Sometimes when you try to access a website, your browser runs into a “Your internet access is blocked” error with an ERR_NETWORK_ACESS_DENIED error code. There are a few quick fixes you can try to regain internet access.

You could encounter this error for several reasons. In some cases, it could be as simple as a driver misbehaving. However, it could also be your antivirus program’s firewall blocking internet access to suspicious websites, or an external factor such as websites being blocked by the network administrator. 

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    In worst cases, your PC could have been infected with malware or viruses which can alter your network settings, and give you the “Your internet access is blocked error.” In this case, you’ll need to scan your PC using Windows Defender or a good third-party antivirus software.

    Regardless of what stands between you and the web, the following fixes will help you get back online within the next few minutes.

    The “Turn It Off and On Again” Method

    As old school as it may sound, you’d be surprised by just how many errors restarting your PC can fix. You should also restart your modem and router while you’re at it. 

    If your modem and router don’t have a power switch, unplug them from the power source. Let them sit for at least 60 seconds. Plug the modem back into the power source, and then the router.

    If a reboot does solve your problem, you’ll save yourself a couple of minutes of troubleshooting. If it doesn’t, there are a few other fixes you can try.

    Disable Your Firewall and Antivirus 

    If you have a third-party antivirus program installed on your PC, it likely has a firewall of its own. While the antivirus doesn’t stand in the way of your browsing the web, its firewall could block access to websites that it believes could harm your system. Disable the firewall to see if you can then access the internet properly.

    The process of disabling the firewall is different for all antivirus programs, but you’ll generally find it somewhere in the settings/preferences. If you still can’t access the web, go ahead and also disable the Windows firewall.

    1. Press Win + R, type control, and press Enter to launch the Control Panel.
    2. Select System and Security > Windows Defender Firewall.
    1. Select Turn Windows Defender Firewall on or off from the left pane.
    1. On the next screen, select Turn off Windows Defender Firewall (not recommended) for both private and public networks.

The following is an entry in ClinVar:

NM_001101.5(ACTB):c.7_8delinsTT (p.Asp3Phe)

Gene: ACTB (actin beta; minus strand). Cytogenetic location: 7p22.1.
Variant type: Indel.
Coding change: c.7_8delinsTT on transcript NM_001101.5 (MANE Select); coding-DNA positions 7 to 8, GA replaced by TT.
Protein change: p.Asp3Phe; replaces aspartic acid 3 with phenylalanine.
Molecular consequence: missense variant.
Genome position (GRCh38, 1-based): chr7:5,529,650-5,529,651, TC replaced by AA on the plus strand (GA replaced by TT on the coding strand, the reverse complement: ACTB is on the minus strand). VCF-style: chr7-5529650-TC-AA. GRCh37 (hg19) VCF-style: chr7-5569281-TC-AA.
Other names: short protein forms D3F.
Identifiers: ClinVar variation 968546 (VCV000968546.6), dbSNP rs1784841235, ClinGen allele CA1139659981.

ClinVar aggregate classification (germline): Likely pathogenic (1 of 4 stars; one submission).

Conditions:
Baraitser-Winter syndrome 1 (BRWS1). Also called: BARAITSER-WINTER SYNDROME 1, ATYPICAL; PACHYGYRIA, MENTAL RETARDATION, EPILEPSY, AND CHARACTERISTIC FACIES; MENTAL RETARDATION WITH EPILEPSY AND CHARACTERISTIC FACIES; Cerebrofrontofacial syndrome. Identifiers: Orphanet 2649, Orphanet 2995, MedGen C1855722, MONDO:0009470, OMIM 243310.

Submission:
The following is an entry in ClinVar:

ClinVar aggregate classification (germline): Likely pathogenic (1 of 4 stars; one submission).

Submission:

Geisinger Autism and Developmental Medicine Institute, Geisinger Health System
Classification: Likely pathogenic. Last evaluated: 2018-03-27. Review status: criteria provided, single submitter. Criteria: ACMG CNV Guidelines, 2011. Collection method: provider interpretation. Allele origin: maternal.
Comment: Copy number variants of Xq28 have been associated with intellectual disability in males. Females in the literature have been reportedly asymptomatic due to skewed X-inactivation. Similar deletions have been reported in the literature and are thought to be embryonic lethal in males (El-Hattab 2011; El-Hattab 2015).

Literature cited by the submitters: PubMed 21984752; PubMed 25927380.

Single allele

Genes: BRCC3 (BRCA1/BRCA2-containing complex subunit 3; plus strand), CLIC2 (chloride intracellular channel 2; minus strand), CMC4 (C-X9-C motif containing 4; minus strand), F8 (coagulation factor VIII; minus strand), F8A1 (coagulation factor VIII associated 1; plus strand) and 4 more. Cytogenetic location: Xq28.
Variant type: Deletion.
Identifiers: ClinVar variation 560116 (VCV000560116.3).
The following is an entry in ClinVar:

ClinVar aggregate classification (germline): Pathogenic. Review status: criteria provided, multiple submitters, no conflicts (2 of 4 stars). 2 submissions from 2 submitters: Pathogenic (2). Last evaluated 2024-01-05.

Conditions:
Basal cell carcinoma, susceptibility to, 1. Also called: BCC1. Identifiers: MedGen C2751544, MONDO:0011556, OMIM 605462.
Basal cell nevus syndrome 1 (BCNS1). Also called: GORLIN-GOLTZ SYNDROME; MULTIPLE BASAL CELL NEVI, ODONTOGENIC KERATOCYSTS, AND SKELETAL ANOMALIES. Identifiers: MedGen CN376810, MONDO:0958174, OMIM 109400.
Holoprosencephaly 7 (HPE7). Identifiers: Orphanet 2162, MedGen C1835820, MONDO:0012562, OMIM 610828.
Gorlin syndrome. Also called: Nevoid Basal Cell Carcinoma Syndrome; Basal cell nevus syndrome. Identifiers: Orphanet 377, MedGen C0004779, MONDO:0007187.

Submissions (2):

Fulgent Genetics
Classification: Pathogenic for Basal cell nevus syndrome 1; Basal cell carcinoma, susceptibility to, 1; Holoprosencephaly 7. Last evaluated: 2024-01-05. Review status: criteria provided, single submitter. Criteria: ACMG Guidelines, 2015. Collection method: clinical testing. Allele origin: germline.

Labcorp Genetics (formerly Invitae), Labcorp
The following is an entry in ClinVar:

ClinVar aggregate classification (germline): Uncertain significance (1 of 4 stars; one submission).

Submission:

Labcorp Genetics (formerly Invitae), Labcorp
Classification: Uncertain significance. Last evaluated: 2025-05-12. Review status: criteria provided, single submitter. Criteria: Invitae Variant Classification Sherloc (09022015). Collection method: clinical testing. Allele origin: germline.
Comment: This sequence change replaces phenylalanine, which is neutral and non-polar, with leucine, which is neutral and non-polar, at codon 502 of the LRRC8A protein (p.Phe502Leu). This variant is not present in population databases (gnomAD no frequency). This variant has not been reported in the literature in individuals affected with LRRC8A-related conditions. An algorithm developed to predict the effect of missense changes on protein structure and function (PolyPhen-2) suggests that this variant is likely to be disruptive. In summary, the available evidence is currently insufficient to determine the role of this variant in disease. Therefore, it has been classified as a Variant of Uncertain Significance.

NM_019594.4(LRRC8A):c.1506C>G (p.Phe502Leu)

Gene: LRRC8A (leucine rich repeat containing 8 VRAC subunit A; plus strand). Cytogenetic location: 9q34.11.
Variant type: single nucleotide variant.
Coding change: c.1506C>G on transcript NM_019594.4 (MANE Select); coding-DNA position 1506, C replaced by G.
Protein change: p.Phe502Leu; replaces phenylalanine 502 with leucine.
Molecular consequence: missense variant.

1. Restart your PC.

    Any luck? If not, try the next fix.

    Reset or Reinstall Your Antivirus Program

    If you remember recently playing around with your antivirus program’s settings, it’s probably a good idea to reset its settings to default. You’ll generally find a factory reset option somewhere in the settings, depending on which program you’re using.

    If a reset doesn’t help, reinstall your antivirus program if you have reason to believe it’s the culprit. When reinstalling, it would make sense to leave out installing the program’s firewall utility. Having Windows Defender Firewall provides enough protection, and in most cases, you’d even do just fine without any other antivirus program.

    Use the Built-in Network Troubleshooter

    Windows has a set of built-in troubleshooters that can help you automatically fix a range of problems. It also has a network troubleshooter that you can try to fix the “Your internet access is blocked” error. The network troubleshooter isn’t great at fixing a lot of issues, but it’s definitely worth a shot.

    1. Press Win + I to launch the Settings app.
    2. Navigate to Network & Internet > Status > Network troubleshooter.
    1. The troubleshooter will automatically begin to detect the problem and try to fix it. If it doesn’t find any issues, it will let you know.

    If the troubleshoot couldn’t find the problem, try the next fix.

    Roll Back Driver

    Sometimes a driver update can cause the driver to malfunction. If your driver was recently updated and the system had retained the files for the previous driver, you’ll be able to roll back the driver to the previous version.

    1. Press Win + R, type devmgmt,msc, and press Enter to launch the Device Manager.